Hooking up additional drives:
Floppy drives are pretty much a thing of the past today.
However this Ultra floppy with card reader costs only pennies more than a straight memory card reader and can come in handy just in case you find an old piece of software that's only available on a three inch floppy disk. There are a few around you know.
Especially if your planning on using a digital camera.
The above is a solution to those who are not sure if they will need a floppy drive.
It's a memory stick reader that has a floppy drive built in.
As you can see here the metal chassis behind the plastic front will have metal knockouts where the externally accessible drives will be placed.
The holes you see in the plates that are in the shape of plus signs are made to have a large Phillips screwdriver inserted and rocked up and down until the panel breaks loose and can be removed.
Remove only the plates needed to install the number and types of drives your going to install.
These also help protect the insides from dust and radio interference.
If you had to remove the front cover to get to the knockouts replace it now.
If you have what's called a tool-less case or if your case came with rails to install drives pick out two rails.
They come in right and left to a pair.
Locate the two pins that stick out of the bottom of each rail and fit the rail to the drive so that the pins insert into the screw holes of the drive.
While still holding the rails in place insert the drive with rail into the bay slot you want it in.
If you have the rails on the right sides and not upside down the drive and rail will slide with just a little resistance into the bay slot.
If your case requires screws (my favorite type) then simply position the drive in the bay so its flush with the plastic front then using only the screws provided by the manufacturer of the drive, screw in each of the four screws until they stop don't snug or cinch them down yet.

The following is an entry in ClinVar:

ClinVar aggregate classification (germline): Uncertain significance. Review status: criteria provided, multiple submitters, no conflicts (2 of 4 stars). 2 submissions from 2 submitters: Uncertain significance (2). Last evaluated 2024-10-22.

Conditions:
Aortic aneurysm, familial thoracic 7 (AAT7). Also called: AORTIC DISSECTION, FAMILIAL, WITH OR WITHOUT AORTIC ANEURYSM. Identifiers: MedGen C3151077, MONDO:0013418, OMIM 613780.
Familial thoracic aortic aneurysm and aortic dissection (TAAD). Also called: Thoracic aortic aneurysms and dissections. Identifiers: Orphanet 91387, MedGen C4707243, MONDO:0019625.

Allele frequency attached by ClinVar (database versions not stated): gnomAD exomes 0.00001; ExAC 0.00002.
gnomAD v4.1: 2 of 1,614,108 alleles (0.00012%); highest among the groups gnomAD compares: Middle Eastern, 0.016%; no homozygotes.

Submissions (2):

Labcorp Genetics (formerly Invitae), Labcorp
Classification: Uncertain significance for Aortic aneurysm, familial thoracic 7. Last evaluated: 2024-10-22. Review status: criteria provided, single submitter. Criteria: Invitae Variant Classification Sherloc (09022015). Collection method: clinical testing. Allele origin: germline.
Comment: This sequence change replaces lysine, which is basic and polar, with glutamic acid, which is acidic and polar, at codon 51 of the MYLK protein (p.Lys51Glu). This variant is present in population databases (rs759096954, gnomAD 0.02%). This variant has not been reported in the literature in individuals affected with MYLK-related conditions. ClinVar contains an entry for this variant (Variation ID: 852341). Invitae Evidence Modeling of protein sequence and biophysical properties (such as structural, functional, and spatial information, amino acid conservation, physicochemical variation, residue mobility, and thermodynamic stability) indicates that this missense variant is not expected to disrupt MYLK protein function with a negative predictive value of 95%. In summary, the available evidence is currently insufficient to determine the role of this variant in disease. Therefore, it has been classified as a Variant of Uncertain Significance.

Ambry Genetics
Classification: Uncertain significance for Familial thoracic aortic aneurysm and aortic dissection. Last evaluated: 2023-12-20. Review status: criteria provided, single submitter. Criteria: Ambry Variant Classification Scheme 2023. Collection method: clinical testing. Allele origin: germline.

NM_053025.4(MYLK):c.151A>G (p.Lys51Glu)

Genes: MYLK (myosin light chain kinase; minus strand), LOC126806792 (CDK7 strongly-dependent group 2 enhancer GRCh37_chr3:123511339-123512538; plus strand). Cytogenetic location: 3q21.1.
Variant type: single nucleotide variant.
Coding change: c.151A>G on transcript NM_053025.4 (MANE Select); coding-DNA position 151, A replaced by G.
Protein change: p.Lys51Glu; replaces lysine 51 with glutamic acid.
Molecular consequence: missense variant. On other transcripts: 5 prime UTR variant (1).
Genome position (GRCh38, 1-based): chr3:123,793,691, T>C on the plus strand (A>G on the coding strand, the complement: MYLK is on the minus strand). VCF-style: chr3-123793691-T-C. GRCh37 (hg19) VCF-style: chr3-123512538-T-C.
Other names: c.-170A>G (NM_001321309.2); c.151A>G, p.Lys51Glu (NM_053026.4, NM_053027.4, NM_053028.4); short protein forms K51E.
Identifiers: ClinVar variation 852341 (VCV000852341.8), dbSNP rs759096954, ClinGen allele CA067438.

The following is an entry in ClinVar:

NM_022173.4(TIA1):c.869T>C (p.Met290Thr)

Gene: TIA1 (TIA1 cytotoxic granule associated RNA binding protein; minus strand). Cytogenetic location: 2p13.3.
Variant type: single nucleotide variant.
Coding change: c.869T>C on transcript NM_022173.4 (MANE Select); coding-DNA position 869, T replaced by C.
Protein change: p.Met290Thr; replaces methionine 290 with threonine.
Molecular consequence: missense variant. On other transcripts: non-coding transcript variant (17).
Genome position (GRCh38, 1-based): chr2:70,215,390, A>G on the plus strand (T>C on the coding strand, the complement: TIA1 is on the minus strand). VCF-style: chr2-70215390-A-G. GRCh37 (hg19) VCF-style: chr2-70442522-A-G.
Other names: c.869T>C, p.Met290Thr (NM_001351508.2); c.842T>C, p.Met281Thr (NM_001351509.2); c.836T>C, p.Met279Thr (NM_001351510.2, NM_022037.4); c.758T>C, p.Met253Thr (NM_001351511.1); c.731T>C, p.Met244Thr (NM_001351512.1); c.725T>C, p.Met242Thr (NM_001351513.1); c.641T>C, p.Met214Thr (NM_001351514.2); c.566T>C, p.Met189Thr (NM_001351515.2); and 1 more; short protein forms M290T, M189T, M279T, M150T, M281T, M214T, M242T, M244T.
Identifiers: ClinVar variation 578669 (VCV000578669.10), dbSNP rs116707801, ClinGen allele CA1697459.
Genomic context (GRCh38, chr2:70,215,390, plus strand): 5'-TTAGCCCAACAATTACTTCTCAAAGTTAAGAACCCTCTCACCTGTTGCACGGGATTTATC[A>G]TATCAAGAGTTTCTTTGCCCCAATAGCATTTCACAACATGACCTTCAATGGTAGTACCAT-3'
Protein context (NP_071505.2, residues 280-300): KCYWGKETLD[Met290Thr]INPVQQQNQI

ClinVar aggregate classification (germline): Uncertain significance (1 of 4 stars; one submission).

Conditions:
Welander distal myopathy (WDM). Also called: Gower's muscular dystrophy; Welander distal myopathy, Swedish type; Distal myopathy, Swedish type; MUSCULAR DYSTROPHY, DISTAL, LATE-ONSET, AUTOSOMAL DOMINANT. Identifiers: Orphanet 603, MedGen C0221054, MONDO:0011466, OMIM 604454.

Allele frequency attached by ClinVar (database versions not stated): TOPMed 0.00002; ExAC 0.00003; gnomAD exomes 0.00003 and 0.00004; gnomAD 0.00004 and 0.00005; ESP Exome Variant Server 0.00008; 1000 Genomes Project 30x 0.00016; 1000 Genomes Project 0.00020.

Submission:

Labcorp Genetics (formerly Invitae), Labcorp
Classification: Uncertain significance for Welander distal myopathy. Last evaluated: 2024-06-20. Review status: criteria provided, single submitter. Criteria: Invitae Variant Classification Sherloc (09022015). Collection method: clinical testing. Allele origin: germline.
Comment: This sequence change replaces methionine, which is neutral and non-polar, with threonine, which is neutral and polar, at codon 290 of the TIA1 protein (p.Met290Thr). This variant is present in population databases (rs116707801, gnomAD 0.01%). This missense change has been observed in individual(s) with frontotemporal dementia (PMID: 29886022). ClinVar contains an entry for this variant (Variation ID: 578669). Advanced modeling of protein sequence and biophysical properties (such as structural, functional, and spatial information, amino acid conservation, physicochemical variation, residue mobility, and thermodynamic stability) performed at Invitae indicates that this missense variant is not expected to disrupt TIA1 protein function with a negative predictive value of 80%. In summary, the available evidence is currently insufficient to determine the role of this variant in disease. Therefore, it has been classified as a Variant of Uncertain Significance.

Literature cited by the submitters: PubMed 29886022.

After all four screws are in then check the front to make sure it's still flush then snug down all four screws. Again don't cinch just make them good and snug.
Repeat this process with each of the drives your installing.
After all the drives are in and secured to the framework with the provided screws it's time to attach the wires.
The wires coming out of the power supply will terminate in usually one of two types of connectors.
The oldest type and still in demand is the four pin Molex connector as shown here.
Shown here is a power supply splitter that is used in the older style of computer drives.
If you have a powerful supply and not enough power connectors you can use these to turn one connection into two.
This particular style of connector is a add on for those who have more drives than the power supply provided connectors for.
This four prong Molex connector was the common power supply in computer assemblys until the SATA style arrived.
The second type is a little bit smaller and is usually black, this is the SATA connector